In the United States, 34 million tons of food is wasted annually. For the average American family, that breaks down to about US$1,350 worth of food that ends up in the trash over the course of a year. On a global scale, the U.N. Food and Agriculture Organization (FAO) estimates that annually approximately one third of the food produced across the world for human consumption is lost or wasted. Meanwhile, world hunger remains an entrenched problem– daily, one in every seven people go to bed hungry and tens of thousands of children die from hunger. And that’s all without even considering the secondary impacts of food waste on the environment, including the production of a greenhouse gas- methane- when food decomposes in landfills. Fortunately, states like Vermont are leading the way in addressing food waste by requiring the diversion of food scraps from landfills.
Of the millions of tons of food waste the U.S. produces each year, only 3 percent is composted. Reducing food waste at the source is critical, but, according to the U.S. Environmental Protection Agency, composting is a highly effective means of managing what food waste is produced- reducing methane gas pollution and enriching the soil.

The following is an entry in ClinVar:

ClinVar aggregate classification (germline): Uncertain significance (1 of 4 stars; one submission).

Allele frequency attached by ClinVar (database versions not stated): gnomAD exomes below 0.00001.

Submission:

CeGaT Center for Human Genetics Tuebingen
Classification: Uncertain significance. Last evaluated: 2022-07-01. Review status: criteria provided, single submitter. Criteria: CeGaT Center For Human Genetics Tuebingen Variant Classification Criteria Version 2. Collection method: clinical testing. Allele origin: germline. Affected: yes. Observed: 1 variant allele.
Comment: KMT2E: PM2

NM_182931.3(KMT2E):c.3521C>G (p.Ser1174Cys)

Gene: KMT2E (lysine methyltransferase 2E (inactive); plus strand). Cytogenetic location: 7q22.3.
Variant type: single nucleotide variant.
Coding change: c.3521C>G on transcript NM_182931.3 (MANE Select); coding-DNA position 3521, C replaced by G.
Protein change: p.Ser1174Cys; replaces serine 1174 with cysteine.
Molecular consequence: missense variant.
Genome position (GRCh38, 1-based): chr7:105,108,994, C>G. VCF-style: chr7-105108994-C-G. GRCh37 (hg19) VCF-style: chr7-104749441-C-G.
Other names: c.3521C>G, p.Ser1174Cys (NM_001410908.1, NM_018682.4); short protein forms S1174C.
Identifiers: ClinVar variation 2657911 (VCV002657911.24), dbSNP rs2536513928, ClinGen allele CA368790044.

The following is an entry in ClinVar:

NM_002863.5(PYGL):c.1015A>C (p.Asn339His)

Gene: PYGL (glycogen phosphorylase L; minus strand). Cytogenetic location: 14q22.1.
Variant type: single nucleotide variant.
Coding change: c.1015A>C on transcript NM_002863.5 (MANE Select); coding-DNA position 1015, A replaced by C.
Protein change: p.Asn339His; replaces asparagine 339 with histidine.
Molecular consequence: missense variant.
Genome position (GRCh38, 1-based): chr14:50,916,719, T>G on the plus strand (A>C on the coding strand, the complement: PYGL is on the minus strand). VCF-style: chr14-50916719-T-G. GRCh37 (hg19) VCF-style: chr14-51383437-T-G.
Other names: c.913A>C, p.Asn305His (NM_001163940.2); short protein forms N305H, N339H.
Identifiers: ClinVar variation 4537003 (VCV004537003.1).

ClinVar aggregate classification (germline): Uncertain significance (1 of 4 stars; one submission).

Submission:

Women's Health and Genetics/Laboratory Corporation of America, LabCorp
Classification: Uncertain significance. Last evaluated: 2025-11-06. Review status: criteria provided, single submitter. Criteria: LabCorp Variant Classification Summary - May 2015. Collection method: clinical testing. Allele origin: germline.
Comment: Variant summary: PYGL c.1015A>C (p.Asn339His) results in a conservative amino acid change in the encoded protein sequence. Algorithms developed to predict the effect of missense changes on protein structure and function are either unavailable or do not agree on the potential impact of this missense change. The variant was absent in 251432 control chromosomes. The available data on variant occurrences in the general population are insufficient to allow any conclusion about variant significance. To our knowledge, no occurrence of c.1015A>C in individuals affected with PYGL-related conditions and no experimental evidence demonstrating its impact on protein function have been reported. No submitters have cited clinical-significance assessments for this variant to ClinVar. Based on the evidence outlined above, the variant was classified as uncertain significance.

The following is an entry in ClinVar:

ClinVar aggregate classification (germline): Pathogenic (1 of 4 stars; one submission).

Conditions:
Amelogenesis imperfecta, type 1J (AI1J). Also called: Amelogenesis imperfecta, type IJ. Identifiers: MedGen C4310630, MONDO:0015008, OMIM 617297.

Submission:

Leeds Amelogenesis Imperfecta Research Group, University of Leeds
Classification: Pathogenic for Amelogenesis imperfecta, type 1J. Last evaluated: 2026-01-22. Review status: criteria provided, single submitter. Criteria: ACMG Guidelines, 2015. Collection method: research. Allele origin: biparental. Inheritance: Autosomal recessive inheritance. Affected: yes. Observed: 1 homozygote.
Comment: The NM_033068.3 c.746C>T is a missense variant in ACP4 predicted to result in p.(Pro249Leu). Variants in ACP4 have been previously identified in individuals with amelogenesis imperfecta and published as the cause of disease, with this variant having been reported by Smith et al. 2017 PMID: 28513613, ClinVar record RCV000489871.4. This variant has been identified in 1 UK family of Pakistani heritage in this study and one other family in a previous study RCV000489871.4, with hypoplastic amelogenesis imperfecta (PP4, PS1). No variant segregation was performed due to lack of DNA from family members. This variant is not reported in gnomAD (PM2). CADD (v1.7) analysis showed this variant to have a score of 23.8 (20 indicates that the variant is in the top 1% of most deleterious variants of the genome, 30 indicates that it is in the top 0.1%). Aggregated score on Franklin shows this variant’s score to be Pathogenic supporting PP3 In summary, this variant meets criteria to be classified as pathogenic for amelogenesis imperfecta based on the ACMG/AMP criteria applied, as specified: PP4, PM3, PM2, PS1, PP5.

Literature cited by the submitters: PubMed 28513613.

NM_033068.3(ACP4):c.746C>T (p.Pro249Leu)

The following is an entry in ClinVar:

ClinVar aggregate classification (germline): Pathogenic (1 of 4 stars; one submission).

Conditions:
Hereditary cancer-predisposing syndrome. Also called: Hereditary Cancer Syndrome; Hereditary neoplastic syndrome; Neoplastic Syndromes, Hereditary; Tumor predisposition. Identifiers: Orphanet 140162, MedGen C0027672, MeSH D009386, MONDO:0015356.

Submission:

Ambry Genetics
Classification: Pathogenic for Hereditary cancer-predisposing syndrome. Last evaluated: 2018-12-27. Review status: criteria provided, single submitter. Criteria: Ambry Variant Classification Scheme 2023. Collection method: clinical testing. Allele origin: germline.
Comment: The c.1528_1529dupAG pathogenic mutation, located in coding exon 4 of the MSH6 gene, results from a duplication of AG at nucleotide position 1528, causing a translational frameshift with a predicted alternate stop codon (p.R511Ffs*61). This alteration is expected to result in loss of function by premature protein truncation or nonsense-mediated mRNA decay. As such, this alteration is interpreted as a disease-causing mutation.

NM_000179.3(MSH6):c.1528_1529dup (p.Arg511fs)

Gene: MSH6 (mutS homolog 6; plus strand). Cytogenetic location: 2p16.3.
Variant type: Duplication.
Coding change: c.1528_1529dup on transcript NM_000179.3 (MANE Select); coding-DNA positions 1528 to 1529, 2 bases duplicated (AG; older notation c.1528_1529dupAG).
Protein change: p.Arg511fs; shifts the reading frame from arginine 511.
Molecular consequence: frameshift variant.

In 2012, Vermont went further than any other state in the nation to integrate composting into its statewide waste management system. Act 148 “Universal Recycling of Solid Waste” requires that by 2020, all food waste produced in the state be recycled or composted and prohibits the disposal of food waste in landfills. The law will be phased in over the coming years, starting with big food waste producers like manufacturers and hospitals, who will be required to compost all food waste by 2014.
Food diversion rates in Vermont have stubbornly hovered between 30 to 36 percent over the past decade. While Act 148 does not have penalties for not following the composting requirements, by prioritizing composting, and providing incentives and choices for companies and individuals to promote the diversion of food scraps from landfills, the Act will go a long way to increasing Vermont’s food diversion rates.